Chapter 7 — Co-operation: Its Two Ways
Co-operation means joint action; the union of efforts to a common end.
All increase in the productive power of man over that with which nature endows the individual comes from the co-operation of individuals. But there are two ways in which this co-operation may take place:
1) By the combination of effort. In this way, individuals may accomplish what exceeds the full power of the individual.
2) By the separation of effort. In this way, the individual may accomplish for more than one what does not require the full power of the individual.
To illustrate: the first way of co-operation, the combination of labor, enables a number of men to remove a rock or to raise a log that would be too heavy for them separately. In this way men can join themselves, as it were, into one stronger man.
Examples of the same principle in a more elaborate state of society are to be found in the formation of joint-stock companies — the union of many small capitals to accomplish works such as the building of railroads, the construction of steamships, the direction of factories, etc., which require greater capitals than are possessed by one man.
But while great advantages result from the ability of individuals, by the combination of labor, to concentrate themselves as it were into one larger man, there are other times in which an individual could accomplish more if he could divide himself, as it were, into a number of smaller men.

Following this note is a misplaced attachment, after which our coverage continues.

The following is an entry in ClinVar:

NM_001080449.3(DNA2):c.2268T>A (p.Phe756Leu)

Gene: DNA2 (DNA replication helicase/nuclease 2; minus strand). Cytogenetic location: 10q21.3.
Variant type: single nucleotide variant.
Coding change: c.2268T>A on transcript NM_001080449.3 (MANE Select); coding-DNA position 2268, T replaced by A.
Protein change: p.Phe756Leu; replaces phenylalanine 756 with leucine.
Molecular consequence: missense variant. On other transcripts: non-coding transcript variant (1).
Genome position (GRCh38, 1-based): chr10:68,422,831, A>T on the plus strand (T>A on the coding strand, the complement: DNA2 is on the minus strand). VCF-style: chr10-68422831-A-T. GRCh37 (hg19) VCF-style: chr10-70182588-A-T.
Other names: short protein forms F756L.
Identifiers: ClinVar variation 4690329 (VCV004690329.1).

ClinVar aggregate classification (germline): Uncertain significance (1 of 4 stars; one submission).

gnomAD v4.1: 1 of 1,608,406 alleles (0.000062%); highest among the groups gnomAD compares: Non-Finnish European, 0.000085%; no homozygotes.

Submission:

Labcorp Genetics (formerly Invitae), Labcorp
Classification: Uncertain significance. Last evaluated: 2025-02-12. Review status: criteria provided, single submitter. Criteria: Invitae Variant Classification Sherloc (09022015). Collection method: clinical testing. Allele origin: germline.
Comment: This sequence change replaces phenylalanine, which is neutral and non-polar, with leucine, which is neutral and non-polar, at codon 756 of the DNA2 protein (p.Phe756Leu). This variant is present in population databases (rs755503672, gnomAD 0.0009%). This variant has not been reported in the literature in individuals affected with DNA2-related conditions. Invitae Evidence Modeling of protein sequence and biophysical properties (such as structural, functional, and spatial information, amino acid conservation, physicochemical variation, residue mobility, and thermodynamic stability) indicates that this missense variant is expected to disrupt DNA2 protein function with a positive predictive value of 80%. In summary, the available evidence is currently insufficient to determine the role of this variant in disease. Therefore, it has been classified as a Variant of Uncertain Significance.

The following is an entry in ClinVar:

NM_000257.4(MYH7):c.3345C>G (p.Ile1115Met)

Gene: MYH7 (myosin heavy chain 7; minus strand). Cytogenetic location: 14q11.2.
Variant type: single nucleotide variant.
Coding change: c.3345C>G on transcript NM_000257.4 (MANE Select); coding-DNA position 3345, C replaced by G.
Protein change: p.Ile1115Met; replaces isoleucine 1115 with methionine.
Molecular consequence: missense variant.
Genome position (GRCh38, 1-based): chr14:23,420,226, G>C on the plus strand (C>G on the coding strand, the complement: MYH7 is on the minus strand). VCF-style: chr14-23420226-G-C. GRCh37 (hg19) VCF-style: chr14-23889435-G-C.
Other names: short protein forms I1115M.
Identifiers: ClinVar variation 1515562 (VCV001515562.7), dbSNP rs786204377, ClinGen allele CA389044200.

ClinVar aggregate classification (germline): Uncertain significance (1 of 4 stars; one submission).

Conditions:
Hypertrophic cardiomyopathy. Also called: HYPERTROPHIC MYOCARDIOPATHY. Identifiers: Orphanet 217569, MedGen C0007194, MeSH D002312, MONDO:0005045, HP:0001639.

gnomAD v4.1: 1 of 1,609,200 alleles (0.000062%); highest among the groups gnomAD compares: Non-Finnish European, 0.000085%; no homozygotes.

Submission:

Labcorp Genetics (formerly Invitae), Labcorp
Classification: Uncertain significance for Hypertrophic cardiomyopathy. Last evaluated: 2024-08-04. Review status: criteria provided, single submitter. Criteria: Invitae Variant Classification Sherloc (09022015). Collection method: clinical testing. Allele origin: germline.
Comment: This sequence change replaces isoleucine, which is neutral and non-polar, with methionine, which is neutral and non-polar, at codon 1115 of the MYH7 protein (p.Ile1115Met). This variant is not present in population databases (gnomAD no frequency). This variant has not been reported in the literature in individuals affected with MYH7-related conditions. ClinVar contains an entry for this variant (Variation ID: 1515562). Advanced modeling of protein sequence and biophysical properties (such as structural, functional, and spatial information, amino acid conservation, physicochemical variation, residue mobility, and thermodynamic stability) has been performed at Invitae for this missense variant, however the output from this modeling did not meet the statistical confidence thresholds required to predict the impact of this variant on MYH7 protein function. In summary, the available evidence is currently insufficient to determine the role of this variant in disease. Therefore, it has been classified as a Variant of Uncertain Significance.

Thus in sailing a boat, one man of extraordinary strength would be equal to two men of half his strength only in such exertions as rowing, hoisting the heavier sails, or the like. In other things, two men of ordinary strength would be able to do far more than one man of double strength, since where he would have to stop one thing to do another, they could do both things at once. Thus while he would have to anchor in order to rest, they could move on without stopping, one sailing the boat while the other slept.
How often now when beset by calls or duties which require not so much strength as time, does a thought occur, "I wish I could divide myself into half a dozen." What the division of labor does is to permit men, as it were, so to divide themselves, thus enormously increasing their total effectiveness.
To illustrate from the example used before: while at times Tom, Dick, Harry and Jim might each wish to move logs, at other times they might each need to get something from the village two days' journey distant. To satisfy this need individually would thus require two days' effort on the part of each. But if Tom goes alone, performing the errands for all, and the others each do half a day's work for him, the result is that all get at the expense of half a day's effort what would otherwise have required two days' effort.
It is in this manner that labor is saved by the second way of cooperation, the separation of effort, or to continue the term adopted by Adam Smith, the division of labor. It permits the accomplishment of equal results with less exertion, or larger results with equal exertion. But out of this primary saving of exertion arise other savings of exertion.